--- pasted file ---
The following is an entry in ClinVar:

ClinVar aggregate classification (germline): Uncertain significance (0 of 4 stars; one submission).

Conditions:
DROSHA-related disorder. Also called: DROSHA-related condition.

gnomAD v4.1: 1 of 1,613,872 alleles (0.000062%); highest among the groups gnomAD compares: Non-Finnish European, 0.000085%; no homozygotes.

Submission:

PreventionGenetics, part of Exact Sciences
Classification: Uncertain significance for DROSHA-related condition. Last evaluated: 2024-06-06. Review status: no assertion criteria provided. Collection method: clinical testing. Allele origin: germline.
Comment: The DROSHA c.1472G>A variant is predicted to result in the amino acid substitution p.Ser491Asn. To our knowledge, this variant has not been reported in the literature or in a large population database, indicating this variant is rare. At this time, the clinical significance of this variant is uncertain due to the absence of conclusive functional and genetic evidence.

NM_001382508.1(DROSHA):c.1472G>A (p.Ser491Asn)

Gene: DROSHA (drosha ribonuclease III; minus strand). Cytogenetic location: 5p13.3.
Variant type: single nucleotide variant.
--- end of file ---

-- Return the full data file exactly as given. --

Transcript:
The following is an entry in ClinVar:

ClinVar aggregate classification (germline): Uncertain significance (0 of 4 stars; one submission).

Conditions:
DROSHA-related disorder. Also called: DROSHA-related condition.

gnomAD v4.1: 1 of 1,613,872 alleles (0.000062%); highest among the groups gnomAD compares: Non-Finnish European, 0.000085%; no homozygotes.

Submission:

PreventionGenetics, part of Exact Sciences
Classification: Uncertain significance for DROSHA-related condition. Last evaluated: 2024-06-06. Review status: no assertion criteria provided. Collection method: clinical testing. Allele origin: germline.
Comment: The DROSHA c.1472G>A variant is predicted to result in the amino acid substitution p.Ser491Asn. To our knowledge, this variant has not been reported in the literature or in a large population database, indicating this variant is rare. At this time, the clinical significance of this variant is uncertain due to the absence of conclusive functional and genetic evidence.

NM_001382508.1(DROSHA):c.1472G>A (p.Ser491Asn)

Gene: DROSHA (drosha ribonuclease III; minus strand). Cytogenetic location: 5p13.3.
Variant type: single nucleotide variant.